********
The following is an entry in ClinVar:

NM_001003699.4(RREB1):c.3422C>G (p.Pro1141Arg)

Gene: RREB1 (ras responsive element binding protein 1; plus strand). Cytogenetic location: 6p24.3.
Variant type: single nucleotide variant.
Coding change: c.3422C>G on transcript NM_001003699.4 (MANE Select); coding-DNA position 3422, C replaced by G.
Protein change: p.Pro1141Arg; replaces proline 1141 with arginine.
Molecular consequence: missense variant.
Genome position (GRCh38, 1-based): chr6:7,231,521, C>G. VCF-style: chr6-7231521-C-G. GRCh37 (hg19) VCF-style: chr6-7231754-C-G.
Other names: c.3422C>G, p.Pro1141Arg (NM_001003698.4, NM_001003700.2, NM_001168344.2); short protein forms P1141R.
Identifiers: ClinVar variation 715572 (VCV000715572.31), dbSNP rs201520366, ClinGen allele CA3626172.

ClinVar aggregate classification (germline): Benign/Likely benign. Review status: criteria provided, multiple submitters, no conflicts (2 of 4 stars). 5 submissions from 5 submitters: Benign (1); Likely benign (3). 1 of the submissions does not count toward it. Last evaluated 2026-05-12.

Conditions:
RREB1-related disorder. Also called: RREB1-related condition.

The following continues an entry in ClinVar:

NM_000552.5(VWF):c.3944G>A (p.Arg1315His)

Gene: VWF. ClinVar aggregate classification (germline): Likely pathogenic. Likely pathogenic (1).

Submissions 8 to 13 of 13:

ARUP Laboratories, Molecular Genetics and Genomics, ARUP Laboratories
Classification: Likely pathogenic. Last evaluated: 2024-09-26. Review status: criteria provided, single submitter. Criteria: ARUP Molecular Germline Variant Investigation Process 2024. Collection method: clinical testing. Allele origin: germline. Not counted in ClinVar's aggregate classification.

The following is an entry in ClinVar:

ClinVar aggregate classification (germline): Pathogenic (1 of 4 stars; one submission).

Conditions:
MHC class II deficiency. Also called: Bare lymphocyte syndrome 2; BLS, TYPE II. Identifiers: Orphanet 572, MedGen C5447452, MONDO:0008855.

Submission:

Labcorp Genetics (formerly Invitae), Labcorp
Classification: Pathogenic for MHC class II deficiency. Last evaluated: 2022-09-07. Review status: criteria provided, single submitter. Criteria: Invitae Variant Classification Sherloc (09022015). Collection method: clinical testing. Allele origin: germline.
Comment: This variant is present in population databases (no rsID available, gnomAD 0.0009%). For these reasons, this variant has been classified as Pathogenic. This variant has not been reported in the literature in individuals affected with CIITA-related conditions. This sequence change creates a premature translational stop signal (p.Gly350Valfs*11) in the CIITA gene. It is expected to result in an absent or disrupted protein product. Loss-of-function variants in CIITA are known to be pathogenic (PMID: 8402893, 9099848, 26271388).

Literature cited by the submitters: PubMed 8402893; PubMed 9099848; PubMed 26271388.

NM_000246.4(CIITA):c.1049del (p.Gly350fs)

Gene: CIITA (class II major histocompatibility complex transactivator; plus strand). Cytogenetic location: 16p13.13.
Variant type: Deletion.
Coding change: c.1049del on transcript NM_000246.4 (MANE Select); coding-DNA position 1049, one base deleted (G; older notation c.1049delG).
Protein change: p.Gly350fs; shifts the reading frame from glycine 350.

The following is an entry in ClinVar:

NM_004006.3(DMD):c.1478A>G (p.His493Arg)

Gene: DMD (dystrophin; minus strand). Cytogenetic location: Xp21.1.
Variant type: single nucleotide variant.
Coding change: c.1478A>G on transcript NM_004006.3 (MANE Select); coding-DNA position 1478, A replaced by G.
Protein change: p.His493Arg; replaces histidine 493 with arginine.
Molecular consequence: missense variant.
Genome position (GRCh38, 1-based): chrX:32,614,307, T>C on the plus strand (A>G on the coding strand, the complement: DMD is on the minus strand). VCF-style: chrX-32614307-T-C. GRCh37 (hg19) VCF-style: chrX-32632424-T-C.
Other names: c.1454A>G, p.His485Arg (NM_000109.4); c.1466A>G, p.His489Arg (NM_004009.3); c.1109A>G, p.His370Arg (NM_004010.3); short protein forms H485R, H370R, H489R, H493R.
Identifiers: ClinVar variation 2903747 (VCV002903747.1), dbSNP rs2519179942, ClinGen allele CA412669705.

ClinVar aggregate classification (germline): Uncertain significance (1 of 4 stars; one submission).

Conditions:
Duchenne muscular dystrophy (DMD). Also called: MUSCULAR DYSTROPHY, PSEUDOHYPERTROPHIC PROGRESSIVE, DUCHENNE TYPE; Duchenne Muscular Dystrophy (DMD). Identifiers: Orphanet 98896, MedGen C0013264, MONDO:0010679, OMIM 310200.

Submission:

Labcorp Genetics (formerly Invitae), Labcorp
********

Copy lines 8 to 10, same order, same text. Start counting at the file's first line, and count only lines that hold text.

Genome position (GRCh38, 1-based): chr6:7,231,521, C>G. VCF-style: chr6-7231521-C-G. GRCh37 (hg19) VCF-style: chr6-7231754-C-G.
Other names: c.3422C>G, p.Pro1141Arg (NM_001003698.4, NM_001003700.2, NM_001168344.2); short protein forms P1141R.
Identifiers: ClinVar variation 715572 (VCV000715572.31), dbSNP rs201520366, ClinGen allele CA3626172.